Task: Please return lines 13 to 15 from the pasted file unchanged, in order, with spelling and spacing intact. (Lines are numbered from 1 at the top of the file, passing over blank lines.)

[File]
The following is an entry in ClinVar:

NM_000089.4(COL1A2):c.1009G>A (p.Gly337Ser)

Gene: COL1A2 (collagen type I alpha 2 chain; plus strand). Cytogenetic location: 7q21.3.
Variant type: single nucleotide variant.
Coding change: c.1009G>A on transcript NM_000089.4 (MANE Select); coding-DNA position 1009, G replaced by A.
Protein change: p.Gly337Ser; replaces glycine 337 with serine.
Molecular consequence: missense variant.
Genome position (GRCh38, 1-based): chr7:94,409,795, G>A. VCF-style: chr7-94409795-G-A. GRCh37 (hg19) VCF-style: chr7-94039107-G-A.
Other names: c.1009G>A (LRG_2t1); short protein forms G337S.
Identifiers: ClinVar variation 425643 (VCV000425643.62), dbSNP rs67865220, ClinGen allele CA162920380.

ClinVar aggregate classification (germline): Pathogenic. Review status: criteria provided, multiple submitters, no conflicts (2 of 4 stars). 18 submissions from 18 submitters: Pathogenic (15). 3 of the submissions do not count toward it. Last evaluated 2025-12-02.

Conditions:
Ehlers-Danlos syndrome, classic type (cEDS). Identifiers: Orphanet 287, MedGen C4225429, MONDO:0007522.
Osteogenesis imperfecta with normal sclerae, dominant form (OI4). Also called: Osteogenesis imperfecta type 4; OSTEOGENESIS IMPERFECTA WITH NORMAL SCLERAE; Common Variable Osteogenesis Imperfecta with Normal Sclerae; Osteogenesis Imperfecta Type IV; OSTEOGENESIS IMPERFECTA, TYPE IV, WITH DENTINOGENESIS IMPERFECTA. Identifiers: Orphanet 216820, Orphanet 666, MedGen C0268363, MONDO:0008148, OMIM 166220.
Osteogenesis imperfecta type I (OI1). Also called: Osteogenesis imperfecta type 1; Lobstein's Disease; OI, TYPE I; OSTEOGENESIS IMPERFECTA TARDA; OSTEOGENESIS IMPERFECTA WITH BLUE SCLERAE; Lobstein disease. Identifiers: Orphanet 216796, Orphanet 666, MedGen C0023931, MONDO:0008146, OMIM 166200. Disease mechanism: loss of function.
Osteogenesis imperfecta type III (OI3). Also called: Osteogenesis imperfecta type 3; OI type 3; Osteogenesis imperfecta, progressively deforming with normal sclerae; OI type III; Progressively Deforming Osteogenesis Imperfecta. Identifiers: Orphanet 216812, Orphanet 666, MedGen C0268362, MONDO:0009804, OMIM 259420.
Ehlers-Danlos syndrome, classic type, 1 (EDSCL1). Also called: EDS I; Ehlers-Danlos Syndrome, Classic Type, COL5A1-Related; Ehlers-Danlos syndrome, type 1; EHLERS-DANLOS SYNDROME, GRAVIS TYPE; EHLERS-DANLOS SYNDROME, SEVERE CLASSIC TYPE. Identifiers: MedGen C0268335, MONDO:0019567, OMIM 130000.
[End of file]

Ehlers-Danlos syndrome, classic type (cEDS). Identifiers: Orphanet 287, MedGen C4225429, MONDO:0007522.
Osteogenesis imperfecta with normal sclerae, dominant form (OI4). Also called: Osteogenesis imperfecta type 4; OSTEOGENESIS IMPERFECTA WITH NORMAL SCLERAE; Common Variable Osteogenesis Imperfecta with Normal Sclerae; Osteogenesis Imperfecta Type IV; OSTEOGENESIS IMPERFECTA, TYPE IV, WITH DENTINOGENESIS IMPERFECTA. Identifiers: Orphanet 216820, Orphanet 666, MedGen C0268363, MONDO:0008148, OMIM 166220.
Osteogenesis imperfecta type I (OI1). Also called: Osteogenesis imperfecta type 1; Lobstein's Disease; OI, TYPE I; OSTEOGENESIS IMPERFECTA TARDA; OSTEOGENESIS IMPERFECTA WITH BLUE SCLERAE; Lobstein disease. Identifiers: Orphanet 216796, Orphanet 666, MedGen C0023931, MONDO:0008146, OMIM 166200. Disease mechanism: loss of function.